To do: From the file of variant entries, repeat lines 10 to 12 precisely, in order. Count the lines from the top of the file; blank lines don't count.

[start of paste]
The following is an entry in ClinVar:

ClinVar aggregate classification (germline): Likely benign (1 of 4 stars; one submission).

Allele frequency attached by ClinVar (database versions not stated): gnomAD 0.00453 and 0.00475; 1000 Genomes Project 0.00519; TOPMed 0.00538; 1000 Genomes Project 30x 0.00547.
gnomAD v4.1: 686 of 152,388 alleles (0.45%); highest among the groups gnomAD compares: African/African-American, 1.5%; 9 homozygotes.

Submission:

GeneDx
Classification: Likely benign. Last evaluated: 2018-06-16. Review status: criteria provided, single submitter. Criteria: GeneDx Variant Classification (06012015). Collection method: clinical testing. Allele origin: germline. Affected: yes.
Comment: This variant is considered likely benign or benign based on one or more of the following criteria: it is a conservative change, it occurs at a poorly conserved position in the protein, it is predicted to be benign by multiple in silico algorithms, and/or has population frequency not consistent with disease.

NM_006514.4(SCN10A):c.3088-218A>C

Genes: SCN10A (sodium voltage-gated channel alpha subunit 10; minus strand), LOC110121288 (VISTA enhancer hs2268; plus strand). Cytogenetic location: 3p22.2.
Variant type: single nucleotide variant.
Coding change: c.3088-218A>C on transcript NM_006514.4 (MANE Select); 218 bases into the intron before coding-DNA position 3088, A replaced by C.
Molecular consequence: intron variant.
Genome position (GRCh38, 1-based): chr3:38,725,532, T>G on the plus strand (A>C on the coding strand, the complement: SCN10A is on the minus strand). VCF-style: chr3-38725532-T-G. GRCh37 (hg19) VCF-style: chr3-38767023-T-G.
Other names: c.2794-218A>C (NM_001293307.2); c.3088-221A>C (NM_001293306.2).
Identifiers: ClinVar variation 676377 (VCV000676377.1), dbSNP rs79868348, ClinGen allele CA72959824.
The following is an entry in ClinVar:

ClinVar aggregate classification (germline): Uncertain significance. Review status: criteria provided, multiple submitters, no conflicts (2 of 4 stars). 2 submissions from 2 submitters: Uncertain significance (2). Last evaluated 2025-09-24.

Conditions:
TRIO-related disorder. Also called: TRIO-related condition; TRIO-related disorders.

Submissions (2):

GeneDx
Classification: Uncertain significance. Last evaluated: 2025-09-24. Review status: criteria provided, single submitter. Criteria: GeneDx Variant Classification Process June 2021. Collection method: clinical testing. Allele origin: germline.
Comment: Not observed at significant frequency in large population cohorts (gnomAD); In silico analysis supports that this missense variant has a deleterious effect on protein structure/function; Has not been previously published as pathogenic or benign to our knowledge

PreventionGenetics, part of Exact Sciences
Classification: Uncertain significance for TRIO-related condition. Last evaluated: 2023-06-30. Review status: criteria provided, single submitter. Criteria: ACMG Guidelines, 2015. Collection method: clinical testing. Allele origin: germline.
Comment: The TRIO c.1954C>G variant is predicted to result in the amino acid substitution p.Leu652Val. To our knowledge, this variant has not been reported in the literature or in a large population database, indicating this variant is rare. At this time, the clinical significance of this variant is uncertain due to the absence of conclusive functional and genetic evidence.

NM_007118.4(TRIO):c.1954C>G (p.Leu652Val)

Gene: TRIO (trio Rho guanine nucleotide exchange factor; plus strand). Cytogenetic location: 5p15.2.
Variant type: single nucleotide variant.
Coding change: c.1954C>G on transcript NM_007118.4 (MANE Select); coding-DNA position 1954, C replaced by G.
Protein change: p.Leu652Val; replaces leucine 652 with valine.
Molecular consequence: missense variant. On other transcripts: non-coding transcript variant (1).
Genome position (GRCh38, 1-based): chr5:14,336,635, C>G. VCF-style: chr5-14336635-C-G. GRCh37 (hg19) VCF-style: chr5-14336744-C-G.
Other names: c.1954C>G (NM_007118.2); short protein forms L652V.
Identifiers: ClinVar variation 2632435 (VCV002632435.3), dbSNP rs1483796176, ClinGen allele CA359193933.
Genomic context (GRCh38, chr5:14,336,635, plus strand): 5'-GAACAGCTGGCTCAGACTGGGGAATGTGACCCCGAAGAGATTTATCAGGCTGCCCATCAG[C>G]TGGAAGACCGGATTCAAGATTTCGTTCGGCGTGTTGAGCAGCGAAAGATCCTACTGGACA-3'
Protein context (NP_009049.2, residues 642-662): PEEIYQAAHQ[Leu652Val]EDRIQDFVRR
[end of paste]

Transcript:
Genes: SCN10A (sodium voltage-gated channel alpha subunit 10; minus strand), LOC110121288 (VISTA enhancer hs2268; plus strand). Cytogenetic location: 3p22.2.
Variant type: single nucleotide variant.
Coding change: c.3088-218A>C on transcript NM_006514.4 (MANE Select); 218 bases into the intron before coding-DNA position 3088, A replaced by C.